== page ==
It's no secret that the payment processing company Mastercard (MA 1.50%) has absolutely crushed the market over the past decade. In fact, Mastercard's 25% compound annual growth rate over the past 10 years easily outpaced the S&P 500's 14.5% annualized returns over that period.
But with Mastercard's stock down about 3% this year as the broader markets have surged higher, let's dig into the reasons why now is a great time for growth investors to buy this stock for their portfolio.
1. A trusted brand
Mastercard is the second-largest payment processing company in the world (trailing only Visa), with 2.5 billion branded cards in circulation.
Mastercard's strong reputation as a brand allowed it to remain firmly profitable in 2020, even as the COVID-19 pandemic produced one of the most difficult years in recent history. It's important to understand that Mastercard isn't directly involved with the consumers who use its cards. The company partners with financial institutions that issue the credit or debit cards to their customers, from which the financial institutions then can earn annual fees, late fees, and interest income. Mastercard's close partnerships with large banks such as Bank of America, Citigroup, JPMorgan Chase, and Wells Fargo allowed its total cards in circulation to grow 7.5% year over year to 2.3 billion at the end of last year.
Mastercard's net revenue dropped 9% last year to $15.3 billion, resulting in a 17% decline in adjusted diluted earnings per share (EPS) to $6.43 during that period (this differs only slightly from EPS by generally accepted accounting principles, or GAAP -- the main difference was a $0.06-per-share adjustment related to attorney fees and litigation settlements with the U.K., which will have no impact on the company's current or future operations).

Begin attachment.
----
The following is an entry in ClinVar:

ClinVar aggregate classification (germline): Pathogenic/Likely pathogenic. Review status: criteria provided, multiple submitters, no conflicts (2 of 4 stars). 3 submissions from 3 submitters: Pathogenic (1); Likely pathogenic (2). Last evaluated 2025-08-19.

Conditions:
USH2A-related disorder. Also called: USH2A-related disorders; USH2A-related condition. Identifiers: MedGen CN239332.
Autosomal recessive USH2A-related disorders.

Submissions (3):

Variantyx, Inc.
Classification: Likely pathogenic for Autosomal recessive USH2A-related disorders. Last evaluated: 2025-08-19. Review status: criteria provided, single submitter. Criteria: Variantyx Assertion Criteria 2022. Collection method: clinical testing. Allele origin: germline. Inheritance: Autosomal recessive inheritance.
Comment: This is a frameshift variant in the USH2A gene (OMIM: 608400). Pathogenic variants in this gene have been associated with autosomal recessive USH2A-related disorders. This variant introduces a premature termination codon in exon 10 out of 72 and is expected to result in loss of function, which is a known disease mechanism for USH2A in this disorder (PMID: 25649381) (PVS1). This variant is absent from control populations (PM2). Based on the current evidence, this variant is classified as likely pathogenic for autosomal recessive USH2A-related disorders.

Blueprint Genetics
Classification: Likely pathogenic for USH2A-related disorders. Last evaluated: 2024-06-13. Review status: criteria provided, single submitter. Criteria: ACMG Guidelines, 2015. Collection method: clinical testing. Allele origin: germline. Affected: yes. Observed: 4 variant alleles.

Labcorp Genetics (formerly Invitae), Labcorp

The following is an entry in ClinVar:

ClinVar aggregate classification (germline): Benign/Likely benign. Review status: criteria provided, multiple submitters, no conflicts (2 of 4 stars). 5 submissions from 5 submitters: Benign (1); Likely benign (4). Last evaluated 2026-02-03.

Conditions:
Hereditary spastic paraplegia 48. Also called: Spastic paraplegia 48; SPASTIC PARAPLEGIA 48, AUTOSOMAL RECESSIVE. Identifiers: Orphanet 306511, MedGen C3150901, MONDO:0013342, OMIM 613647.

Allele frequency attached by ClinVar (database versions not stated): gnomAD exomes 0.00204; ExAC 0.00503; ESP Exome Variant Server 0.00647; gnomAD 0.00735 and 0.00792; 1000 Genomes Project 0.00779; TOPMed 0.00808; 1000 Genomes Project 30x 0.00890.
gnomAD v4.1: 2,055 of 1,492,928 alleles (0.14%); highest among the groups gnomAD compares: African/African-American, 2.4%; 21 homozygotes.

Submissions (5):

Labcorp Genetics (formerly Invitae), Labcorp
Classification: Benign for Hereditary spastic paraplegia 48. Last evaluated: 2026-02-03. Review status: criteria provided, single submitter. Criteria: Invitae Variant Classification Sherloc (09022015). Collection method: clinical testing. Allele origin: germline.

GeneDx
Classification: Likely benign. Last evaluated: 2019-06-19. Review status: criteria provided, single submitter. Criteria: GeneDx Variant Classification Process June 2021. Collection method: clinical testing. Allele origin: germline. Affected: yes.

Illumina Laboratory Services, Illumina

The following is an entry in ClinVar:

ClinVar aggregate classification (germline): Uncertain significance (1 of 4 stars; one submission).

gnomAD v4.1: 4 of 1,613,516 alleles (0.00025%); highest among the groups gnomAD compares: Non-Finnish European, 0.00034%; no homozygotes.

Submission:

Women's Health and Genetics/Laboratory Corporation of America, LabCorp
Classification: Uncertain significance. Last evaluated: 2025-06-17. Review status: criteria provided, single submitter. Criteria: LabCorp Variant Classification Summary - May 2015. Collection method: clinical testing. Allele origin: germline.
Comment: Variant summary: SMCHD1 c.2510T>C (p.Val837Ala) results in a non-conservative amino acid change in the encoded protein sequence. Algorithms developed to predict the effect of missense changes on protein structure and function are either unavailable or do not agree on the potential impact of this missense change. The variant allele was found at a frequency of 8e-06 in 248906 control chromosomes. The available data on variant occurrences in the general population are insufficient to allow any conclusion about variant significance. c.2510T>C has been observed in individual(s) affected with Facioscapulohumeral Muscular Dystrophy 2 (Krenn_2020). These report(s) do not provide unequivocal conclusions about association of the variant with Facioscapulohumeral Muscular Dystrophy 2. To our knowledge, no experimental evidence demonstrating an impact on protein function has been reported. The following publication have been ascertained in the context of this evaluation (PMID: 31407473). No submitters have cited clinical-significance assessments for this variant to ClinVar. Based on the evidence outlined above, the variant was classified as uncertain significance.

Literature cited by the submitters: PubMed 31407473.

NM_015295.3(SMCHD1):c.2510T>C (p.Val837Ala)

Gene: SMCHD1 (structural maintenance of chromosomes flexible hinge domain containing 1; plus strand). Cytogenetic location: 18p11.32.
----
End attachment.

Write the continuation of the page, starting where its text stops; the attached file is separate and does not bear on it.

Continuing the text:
But while COVID was a short-term headwind for Mastercard, it may turn out to be a blessing in disguise. That's because, according to a recent survey, 56% of consumers have tried a new payment method during the pandemic. This accelerated interest in new, contactless payments should bode well for Mastercard in the near term and the long term as its total processed payment volumes and transactions march higher.
Coupled with the ongoing economic recovery as the world learns to live with COVID, this has analysts forecasting that Mastercard's net revenue will soar 23% to $18.8 billion this year. And as a result of much higher revenue, analysts expect that Mastercard's adjusted diluted EPS for this year will increase 29% over last year to $8.27.
Analysts expect that the continued shift to cashless payments and Mastercard's nearly unparalleled brand recognition will allow the company's adjusted diluted EPS to grow at a 26% rate annually over the next five years.
2. The balance sheet is nearly perfect
Mastercard doesn't just have a robust growth story going for it. The company also possesses a very healthy balance sheet as measured by its ratio of net debt to earnings before interest, taxes, depreciation, and amortization (EBITDA).
As of the third quarter, Mastercard had $7.5 billion of net debt ($13.9 billion of total long-term debt less $6.4 billion in cash). Over the past four quarters, Mastercard has generated EBITDA of $10.8 billion for a net debt-to-EBITDA ratio of 0.7. This means that hypothetically, Mastercard could repay all of its debt in roughly eight months if it didn't have to pay income taxes and if it didn't pay a dividend.
Mastercard's minuscule net debt-to-EBITDA ratio suggests that its management team has been running the company conservatively, which puts its long-term risk of going bankrupt at nearly zero.
3. Mastercard offers growth at a rational price
Judging by its growth prospects and balance sheet, Mastercard is a high-quality growth stock that could deliver outsized returns going forward if investors pay a fair price. Let's look at the valuation to demonstrate why growth investors can still buy Mastercard hand over fist.
At Thursday morning's share price around $348, Mastercard is trading at a forward price-to-earnings ratio of 33. Given that the stock is poised to produce 26% annual earnings growth over the next five years, this comes out to a reasonable price-to-earnings growth ratio of just under 1.6.
And while Mastercard's 0.6% dividend yield will be only a minor part of the stock's returns for the foreseeable future, the well-covered dividend offers more than any high-yield savings accounts. This yield is just the cherry on top since the dividend is likely to grow well into the double-digits annually for the foreseeable future as Mastercard's profits and stock price steadily climb higher.